We may all be down on our luck, but as Oscar Wilde put it, “some of us are looking to the stars.” This is especially the case in Cape Town, South Africa, in which the tallest hempcrete structure is currently under construction. A collaboration between two Cape Town businesses, Hemporium and Afrimat Hemp, has resulted in the construction of the world’s tallest structure, located at 84 Harrington Street, employing hempcrete blocks and hemp construction supplies. Hemp is sustainable because it uses less energy than other materials and because it continually absorbs CO2 through the fermentation process.
Hempcrete’s high sound performance also keeps residents’ space separate. Furthermore, Hempcrete’s remarkable moisture-absorbing and -releasing properties help keep the building’s interior at a comfortable and healthy dampness level. Carbon dioxide is removed from the atmosphere at a greater rate by the cannabis plant during its development than is released during its production and use, making these blocks carbon negative. Because of its excellent thermal insulation properties, the plant-based construction material also reduces the requirement for air conditioning and heating systems, which in turn reduces utility costs. Hempcrete has only upsides.
The Rising Desire for Bio-based Building Materials Around the World
The need to reduce carbon dioxide emissions is a major factor in the rise in the popularity of bio-based building materials around the world. The use of hemp in architecture is highly regarded for its potential to reduce carbon dioxide emissions. The innovative high-rise at 84 Harrington Street in Cape Town, South Africa, which has 12 stories. The structure, which will house about 50 people, is the first hemp skyscraper in the entire globe.
In 2016, Hemporium co-founder Duncan Parker purchased the initial five-story building, which has since been renovated by hemp manufacturer Hemporium in collaboration with Afrimat Hemp and Wolf + Wolf Architects. “We wanted to add to the innovative hemp construction projects currently underway around the world while also bringing hemp development to another level in South Africa from an ecological and eco-construction standpoint.”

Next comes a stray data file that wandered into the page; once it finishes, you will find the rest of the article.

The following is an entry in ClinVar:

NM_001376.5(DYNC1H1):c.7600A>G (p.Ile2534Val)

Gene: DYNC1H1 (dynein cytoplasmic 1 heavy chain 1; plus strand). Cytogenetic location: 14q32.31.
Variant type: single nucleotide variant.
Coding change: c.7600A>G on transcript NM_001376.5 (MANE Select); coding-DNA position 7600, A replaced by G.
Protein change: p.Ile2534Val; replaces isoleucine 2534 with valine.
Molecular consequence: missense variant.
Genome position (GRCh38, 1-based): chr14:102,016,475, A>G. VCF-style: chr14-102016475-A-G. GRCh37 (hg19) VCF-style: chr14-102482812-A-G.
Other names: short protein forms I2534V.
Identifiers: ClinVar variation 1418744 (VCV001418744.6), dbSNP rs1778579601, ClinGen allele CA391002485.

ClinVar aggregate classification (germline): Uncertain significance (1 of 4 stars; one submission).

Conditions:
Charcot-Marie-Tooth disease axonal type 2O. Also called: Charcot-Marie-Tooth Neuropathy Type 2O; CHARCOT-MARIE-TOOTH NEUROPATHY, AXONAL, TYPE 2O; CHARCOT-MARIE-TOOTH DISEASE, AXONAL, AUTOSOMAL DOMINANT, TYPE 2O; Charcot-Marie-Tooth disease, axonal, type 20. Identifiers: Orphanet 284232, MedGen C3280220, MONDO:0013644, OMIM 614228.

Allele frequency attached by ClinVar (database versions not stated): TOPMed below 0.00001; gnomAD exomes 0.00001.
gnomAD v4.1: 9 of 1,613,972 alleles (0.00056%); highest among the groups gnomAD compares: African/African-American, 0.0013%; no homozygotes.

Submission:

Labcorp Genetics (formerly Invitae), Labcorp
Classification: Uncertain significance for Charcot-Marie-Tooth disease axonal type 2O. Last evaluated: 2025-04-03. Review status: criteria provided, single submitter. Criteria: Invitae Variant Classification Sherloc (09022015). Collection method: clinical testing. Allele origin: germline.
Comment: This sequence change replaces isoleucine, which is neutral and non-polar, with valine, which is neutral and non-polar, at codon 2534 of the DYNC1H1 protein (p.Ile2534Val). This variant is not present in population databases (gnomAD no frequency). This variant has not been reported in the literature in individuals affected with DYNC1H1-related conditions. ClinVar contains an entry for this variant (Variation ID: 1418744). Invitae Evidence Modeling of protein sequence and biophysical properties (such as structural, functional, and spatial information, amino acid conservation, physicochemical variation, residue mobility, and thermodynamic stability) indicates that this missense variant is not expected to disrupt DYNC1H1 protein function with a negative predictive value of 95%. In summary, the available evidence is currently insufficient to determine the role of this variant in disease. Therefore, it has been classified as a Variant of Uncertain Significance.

Brick, block, paver, and ready-mix concrete manufacturer Afrimat’s (via its wholly-owned company Afrimat Hemp) involvement in the project. Carbon-neutral construction and releasing value in the industrial hemp industry are the main focuses of this branch of the construction materials business.
When finished, It Will Be Home to Both the Hemp Hotel and the Hemporium’s Main Location
Hempcrete blocks are produced by mixing the core of cannabis plants with lime and a chemical binder mix to create a durable and eco-friendly building material. Hemp projects are gaining traction all over the globe, and it is expected that using hempcrete (which can be poured like regular concrete) or basic hemp blocks will be commonplace within the next five years. Although hemp blocks are more costly than conventional building materials, the New York Times reports that they can save money in the long run by cutting down the building process by as much as 30%. Hemp for the Cape Town initiative had to be shipped from England, driving up costs. Blocks for upcoming projects will be cheaper now that hemp cultivation licenses were issued in SA.
The Hemp Hotel in Cape Town is the Tallest Hemp Structure in the World
The New York Times called 84 Harrington the “world’s first hemp skyscraper” because it is “already emerging from the ground” and will eventually become the tallest building in the world to use mainly hemp construction at 12 stories. A conventional structure is still required due to hemp’s low load-bearing capacity, but the blocks themselves make up the entirety of the walls.
Parker predicted to the New York Times that once supply problems are resolved, hemp will become widely used in South African building projects. Next up for Wolf + Wolf Architects is a 25,000-home hemp block community.
Last but not least, Cape Town’s tallest hemp structure is not only an impressive architectural achievement but also an innovative step forward in green building practices. Hempcrete blocks and other hemp construction supplies have many positive qualities that make them well-suited for use in the construction of environmentally friendly buildings, such as low energy consumption, carbon-negative production, superb thermal insulation properties, and substantial moisture absorption.
Hemp building offers an appealing option for the future of construction due to the increasing demand for bio-based construction supplies around the world and the desire to decrease carbon dioxide emissions. In the years to come, we can look forward to a greener and more sustainable world because of the increased availability of hemp-based structures and communities.